by WorldTribune Staff, June 5, 2019
The U.S. Navy this year sent out new classified guidance for how its pilots report what the Pentagon calls “unexplained aerial phenomena,” or unidentified flying objects.
The new guidance was an update of instructions that went out to the fleet in 2015 after pilots participating in training maneuvers off of the USS Theodore Roosevelt reported objects they said had no visible engine or infrared exhaust plumes but that they could reach 30,000 feet and hypersonic speeds, Navy spokesman Joseph Gradisher said, according to a New York Times report.
“There were a number of different reports,” Gradisher said, adding that some cases could have been commercial drones, but in other cases “we don’t know who’s doing this, we don’t have enough data to track this. So the intent of the message to the fleet is to provide updated guidance on reporting procedures for suspected intrusions into our airspace.”
During the Obama administration, the Pentagon reportedly shut down an official program that investigated UFO sightings after decades of official secrecy on the subject.
Related: The military and UFOs: New policy seeks to bridge ‘gap in situational awareness’, May 21, 2019
Leon Golub, a senior astrophysicist at the Harvard-Smithsonian Center for Astrophysics, said the possibility of an extraterrestrial cause “is so unlikely that it competes with many other low-probability but more mundane explanations.” He added that “there are so many other possibilities — bugs in the code for the imaging and display systems, atmospheric effects and reflections, neurological overload from multiple inputs during high-speed flight.”
The pilots reported encountering the objects in the skies of the U.S. East coast almost daily from the summer of 2014 to March 2015.
“These things would be out there all day,” said Lieutenant Ryan Graves, an F/A-18 Super Hornet pilot who has been with the Navy for 10 years and who reported his sightings to the Pentagon and Congress.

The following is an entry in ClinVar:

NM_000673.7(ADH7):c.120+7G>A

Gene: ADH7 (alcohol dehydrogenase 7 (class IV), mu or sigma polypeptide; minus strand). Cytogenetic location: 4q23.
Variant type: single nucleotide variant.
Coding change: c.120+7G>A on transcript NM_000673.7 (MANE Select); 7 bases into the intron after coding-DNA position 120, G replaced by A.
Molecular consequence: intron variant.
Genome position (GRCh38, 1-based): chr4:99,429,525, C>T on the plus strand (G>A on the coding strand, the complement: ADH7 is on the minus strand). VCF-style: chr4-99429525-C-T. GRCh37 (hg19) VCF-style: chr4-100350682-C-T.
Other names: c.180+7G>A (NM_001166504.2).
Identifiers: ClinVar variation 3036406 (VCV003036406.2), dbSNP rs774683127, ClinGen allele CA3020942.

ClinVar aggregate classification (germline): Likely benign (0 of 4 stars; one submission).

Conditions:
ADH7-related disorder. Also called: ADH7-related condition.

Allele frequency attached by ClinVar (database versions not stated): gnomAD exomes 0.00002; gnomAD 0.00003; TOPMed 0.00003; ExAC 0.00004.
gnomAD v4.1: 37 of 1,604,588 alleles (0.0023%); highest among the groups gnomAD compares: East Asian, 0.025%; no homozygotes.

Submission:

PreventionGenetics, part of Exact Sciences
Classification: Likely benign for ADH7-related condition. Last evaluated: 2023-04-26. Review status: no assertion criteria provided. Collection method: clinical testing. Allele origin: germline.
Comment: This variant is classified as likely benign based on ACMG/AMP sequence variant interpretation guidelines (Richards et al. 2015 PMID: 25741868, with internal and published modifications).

“Keeping an aircraft in the air requires a significant amount of energy. With the speeds we observed, 12 hours in the air is 11 hours longer than we’d expect.”
According to the New York Times report, in late 2014, a Super Hornet pilot had a near collision with one of the objects, and an official mishap report was filed. Some of the incidents were captured on video, including one taken by a plane’s camera in early 2015 that shows an object zooming over the ocean waves as pilots question what they are watching.
“Wow, what is that, man?” one exclaims. “Look at it fly!”
The sightings were reported to the Pentagon’s shadowy, little-known Advanced Aerospace Threat Identification Program. The program has also studied video that shows a whitish oval object described as a giant Tic Tac, about the size of a commercial plane, encountered by two Navy fighter jets off the coast of San Diego in 2004.
Graves told the New York Times that he still cannot explain what he saw. In the summer of 2014, he and Lieutenant Danny Accoin, another Super Hornet pilot, were part of a squadron, the VFA-11 “Red Rippers” out of Naval Air Station Oceana, Va., that was training for a deployment to the Persian Gulf.
The pilots said they began noticing the objects after their 1980s-era radar was upgraded to a more advanced system. As one fighter jet after another got the new radar, pilots began picking up the objects but ignoring what they thought were false radar tracks.
But Graves said the objects persisted, showing up at 30,000 feet, 20,000 feet, even sea level. Then pilots began seeing the objects.
What was strange, the pilots said, was that the video showed objects accelerating to hypersonic speed, making sudden stops and instantaneous turns — something beyond the physical limits of a human crew.
Asked what they thought the objects were, the pilots refused to speculate.